The basic keys to your personal finance are debt control, savings, and credit. ALL of these things are tied to cash flow, the cash that comes in and goes towards your responsibilities. For most this is one paycheck, but we should all aim for secondary and residual income coming in the door. Advisers will tell you only their strategy works, but do what works FOR YOU to get into financial shape.
$1 Debt Control
There are many expenses that we take on just because “that’s what you’re supposed to do.” Before I got married I cut the cable cord, operating just fine with a tv antenna, internet, and my PlayStation 4. However, my wife had cable and we kept her subscription when we tied the knot. It took nearly a year to convince her that we could operate just fine without a cable package, but we made the switch and have no regrets. Strategically placing a Chromecast (or 3), Apple tv, and Amazon Fire Stick allowed us to move on with ease. We also save over $100 a month.
Taking a comprehensive look at all of your expenditures allows you to separate wants from the needs. Analyze what you can eliminate and how. The second phase to debt control is paying down old debt. It makes sense for some folks to identify their smallest debt and pay them off first, rolling those payments into their bigger bills as they go. For others, it makes sense to eliminate the debts with the highest interest rates first (i.e. credit cards), then move on to others. Look at your monthly statements and calculate how much money you pay in interest. You might be surprised.
One of the main measures that all Americans, and especially Millennials, are falling short on is savings. Saving begins with a rainy day/emergency fund. There is no right answer for the amount to stash away; is it 3 months worth of bills? Is it 6? A year’s worth? Let your situation dictate this. NOTE: Paying down debt also equals saving. This point misses a lot of people because they think the end all is spare cash in the bank.
If your savings account or investments are not paying out more than your interest payments on your debt, you are losing money! Whether your credit card charges 9% or 24%, no bank account is paying you that much interest. PAY OFF THAT DEBT! The payouts that banks offer are highway robbery. Rather than settle for .05-1.05%, pay down home loans, car loans, or invest in various markets and make 3%+. I argue that all people should invest in the market (via index ETF) at minimum to achieve passive gains. Of course, do not risk all of your emergency funds as you may need instant liquidity from time to time. More on saving and investing in future posts.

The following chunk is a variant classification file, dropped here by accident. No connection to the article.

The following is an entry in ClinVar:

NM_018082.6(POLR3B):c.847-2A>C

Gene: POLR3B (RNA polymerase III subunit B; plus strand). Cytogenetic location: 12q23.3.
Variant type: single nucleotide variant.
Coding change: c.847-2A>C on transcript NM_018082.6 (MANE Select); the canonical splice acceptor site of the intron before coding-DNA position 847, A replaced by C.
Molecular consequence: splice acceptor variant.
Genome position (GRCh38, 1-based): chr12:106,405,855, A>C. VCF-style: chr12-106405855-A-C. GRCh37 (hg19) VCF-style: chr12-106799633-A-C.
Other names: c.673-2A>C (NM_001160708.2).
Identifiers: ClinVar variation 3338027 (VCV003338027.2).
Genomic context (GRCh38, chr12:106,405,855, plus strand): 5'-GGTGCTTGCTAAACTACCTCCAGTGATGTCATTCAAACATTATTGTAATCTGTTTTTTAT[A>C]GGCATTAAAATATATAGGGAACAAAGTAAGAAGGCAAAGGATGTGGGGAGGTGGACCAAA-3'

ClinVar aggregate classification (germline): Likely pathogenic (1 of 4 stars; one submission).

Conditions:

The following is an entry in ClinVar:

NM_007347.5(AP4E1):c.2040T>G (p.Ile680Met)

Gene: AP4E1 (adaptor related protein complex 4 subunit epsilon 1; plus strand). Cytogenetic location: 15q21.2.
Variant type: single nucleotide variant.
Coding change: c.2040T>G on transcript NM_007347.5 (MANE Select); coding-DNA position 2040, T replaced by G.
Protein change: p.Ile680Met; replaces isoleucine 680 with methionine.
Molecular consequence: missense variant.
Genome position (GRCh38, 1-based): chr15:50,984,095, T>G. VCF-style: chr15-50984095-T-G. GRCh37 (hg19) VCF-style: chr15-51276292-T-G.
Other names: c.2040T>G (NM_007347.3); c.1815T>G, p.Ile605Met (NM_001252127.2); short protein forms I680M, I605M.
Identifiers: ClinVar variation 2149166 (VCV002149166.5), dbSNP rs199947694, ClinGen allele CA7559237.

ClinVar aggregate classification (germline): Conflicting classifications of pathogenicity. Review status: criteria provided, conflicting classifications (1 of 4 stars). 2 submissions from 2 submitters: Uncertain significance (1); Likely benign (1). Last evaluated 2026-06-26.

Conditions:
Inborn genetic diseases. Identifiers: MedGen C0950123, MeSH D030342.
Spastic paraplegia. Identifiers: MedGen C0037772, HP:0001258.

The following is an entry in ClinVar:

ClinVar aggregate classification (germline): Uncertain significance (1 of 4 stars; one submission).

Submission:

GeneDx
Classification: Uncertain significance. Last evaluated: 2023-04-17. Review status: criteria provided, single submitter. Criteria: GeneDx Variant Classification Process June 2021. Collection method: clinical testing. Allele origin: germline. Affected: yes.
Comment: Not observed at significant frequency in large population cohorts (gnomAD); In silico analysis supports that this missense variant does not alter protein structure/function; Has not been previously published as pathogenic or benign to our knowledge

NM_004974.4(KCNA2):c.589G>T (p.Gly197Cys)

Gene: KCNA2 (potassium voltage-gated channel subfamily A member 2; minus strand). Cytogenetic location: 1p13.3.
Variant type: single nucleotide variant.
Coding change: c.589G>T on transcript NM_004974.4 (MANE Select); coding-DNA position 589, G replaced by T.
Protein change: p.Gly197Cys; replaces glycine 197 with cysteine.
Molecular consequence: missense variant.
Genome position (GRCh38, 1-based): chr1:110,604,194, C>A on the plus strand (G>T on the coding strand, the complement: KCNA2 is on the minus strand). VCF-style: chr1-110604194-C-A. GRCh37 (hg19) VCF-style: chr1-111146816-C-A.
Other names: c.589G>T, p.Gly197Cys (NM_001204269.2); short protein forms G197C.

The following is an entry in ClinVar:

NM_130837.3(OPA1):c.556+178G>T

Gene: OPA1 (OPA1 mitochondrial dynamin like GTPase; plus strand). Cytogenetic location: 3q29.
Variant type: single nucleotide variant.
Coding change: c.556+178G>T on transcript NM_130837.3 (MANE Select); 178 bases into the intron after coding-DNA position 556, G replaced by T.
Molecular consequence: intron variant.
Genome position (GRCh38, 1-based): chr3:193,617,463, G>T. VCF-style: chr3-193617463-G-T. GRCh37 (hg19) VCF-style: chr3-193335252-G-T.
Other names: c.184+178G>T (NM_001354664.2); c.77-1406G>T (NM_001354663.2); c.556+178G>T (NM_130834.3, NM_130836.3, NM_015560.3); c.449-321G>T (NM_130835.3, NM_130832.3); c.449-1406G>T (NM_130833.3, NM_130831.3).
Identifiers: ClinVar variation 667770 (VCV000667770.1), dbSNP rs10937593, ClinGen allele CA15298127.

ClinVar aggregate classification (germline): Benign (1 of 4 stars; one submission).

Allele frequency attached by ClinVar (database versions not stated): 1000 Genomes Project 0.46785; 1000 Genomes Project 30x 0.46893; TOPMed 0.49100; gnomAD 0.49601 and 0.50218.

The premise of credit is often infuriating, but is necessary to achieve those “exceeding abundantly” level dreams. Credit is ultimately what allows you do multiple your money many times over, greatly reducing your risk in investing. I can prove many times over that it is less risky for individuals and businesses alike to take on debt rather than spend money now, but I will leave that for another day. When your credit is good, major purchases are more easily achievable and actually less risky.
How do you build your credit then? Use a free service such as Credit Karma or your bank to get to know and monitor your score. Study your record and write to companies for forgiveness of derogatory information. Even if you didn’t pay your bills and had debt charged off, some will settle with you and remove the bad marks. Secondly, build a credit history. If you have never been extended credit through credit cards, auto loan, or mortgage, open a credit card. Find one with favorable rates; use it for minor necessities and pay it off every month. The additional factor this adds to your report is use of credit. Lenders want to see a consumer with 30% or less usage of their available credit. So on a $1000 line of credit, rack up no more than $300 in charges on average. Consistency is key, so pay your revolving bills on time, monitor your FICO score and dispute all derogatory information. This plus maintaining the 30% rule will bring consistently improving scores.
The Wrap Up
None of these things can be achieved without regular budgeting. Set an annual budget and check it monthly to keep you on track. Include room for fun in your budget so as not to feel guilty about getting your mani/pedi or date night. If you have issues budgeting or have never done it before, reach out to a professional for help.
These things set the stage to invest, make major purchases, grow your family, and leave money worries behind. Please feel free to comment below to offer your own tips and tricks to healthy personal finance.